Venables's identity uncovered before news of breach


THE NEW identity given to Jon Venables, one of the two killers of two-year-old Jamie Bulger, had been uncovered before the authorities discovered that he had broken the terms of his release from jail, it has emerged.

Refusing to reveal what Venables has allegedly done, justice secretary Jack Straw said ministry of justice officials learned “in the week beginning 22 February” that his identity had been compromised. “Subsequently, information came to light that Venables may have committed a serious breach of his licence conditions,” Mr Straw, who has come under strong pressure to offer more details, told the House of Commons.

Venables and Robert Thompson were convicted of the toddler’s murder in November 1993 and jailed for eight years, which was first increased by the courts to 10 years and then to 15 by the then home secretary, Michael Howard.

Following a European Court of Human Rights ruling in December 1999, the final decision on the length of sentence they should serve was taken from the home secretary and given to the courts, which finally settled on seven years and eight months.

Venables and Thompson were granted new identities, which were, and remain, protected by an injunction. They were released by the Parole Board of England and Wales on a life licence in June 2001, with conditions attached.

They were barred from ever contacting each other again; from living in Merseyside, or contacting any of the Bulger family, and banned from travelling outside the United Kingdom – unless they received special permission.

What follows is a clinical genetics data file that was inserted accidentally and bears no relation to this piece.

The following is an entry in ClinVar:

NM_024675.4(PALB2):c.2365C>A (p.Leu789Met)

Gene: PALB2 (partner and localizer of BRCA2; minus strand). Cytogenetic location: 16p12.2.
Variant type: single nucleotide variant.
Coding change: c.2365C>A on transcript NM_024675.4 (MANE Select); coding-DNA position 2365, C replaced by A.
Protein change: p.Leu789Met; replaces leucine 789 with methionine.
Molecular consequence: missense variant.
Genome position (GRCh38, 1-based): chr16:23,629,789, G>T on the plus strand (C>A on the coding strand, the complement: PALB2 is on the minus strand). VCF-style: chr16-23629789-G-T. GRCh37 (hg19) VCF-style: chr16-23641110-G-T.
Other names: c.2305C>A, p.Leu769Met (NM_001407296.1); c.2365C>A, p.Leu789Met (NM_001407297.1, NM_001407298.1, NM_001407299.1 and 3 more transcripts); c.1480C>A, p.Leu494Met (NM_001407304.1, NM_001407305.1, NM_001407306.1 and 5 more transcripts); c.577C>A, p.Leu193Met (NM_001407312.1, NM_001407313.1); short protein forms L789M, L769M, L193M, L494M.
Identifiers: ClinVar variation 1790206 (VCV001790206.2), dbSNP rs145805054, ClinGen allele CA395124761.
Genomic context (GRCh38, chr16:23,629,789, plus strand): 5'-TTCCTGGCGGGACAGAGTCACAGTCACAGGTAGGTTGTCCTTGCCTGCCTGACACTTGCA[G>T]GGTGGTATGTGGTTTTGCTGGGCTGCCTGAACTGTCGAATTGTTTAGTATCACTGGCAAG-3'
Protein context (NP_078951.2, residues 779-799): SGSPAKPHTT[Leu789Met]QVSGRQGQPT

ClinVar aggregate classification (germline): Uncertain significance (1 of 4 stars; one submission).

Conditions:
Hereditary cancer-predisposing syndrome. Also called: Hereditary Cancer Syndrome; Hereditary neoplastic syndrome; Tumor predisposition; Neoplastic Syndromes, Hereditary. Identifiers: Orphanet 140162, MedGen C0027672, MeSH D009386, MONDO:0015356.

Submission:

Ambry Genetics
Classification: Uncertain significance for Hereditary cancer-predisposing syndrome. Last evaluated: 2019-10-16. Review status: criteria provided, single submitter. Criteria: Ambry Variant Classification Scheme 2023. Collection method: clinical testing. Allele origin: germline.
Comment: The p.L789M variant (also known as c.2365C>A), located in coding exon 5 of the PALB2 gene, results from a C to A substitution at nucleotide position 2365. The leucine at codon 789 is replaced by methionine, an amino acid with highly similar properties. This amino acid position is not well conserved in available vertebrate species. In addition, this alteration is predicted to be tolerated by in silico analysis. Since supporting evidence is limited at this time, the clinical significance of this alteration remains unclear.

Despite signalling earlier that he might give more information about Venables’s actions, Mr Straw said the police and the Director of Public Prosecutions both said that “premature disclosure” of information could threaten a prosecution.

Such a disclosure would “not be in the interests of justice”, the justice secretary told MPs and would jeopardise the chance of a trial that would be “fair for the defence, and fair for the prosecution”.

However, Mr Straw, who is to meet Denise Fergus, Jamie Bulger’s mother, later this week, announced that an inquiry will be established into Venables’s supervision by probation officers – who have all been sworn to secrecy about his new identity.

Speaking on ITV yesterday, Ms Fergus, now 42, said the news that Venables was suspected of reoffending had left her “all over the place”, and called for probation officers in charge of him to be sacked.

“I do believe whoever’s been protecting and looking after Venables since he’s been released – I’m calling that they should be sacked,” she said.

Clearly upset, she said she wanted to be in court if Venables was tried for a new offence: “I am prepared to wait a bit longer. Once it’s all done and dusted, will I then get to know the full details of what they have done during the nine years [since their release]?”

Mr Straw has rejected calls to confirm or deny allegations that Venables was found in possession of child pornography, saying this would not end the media frenzy.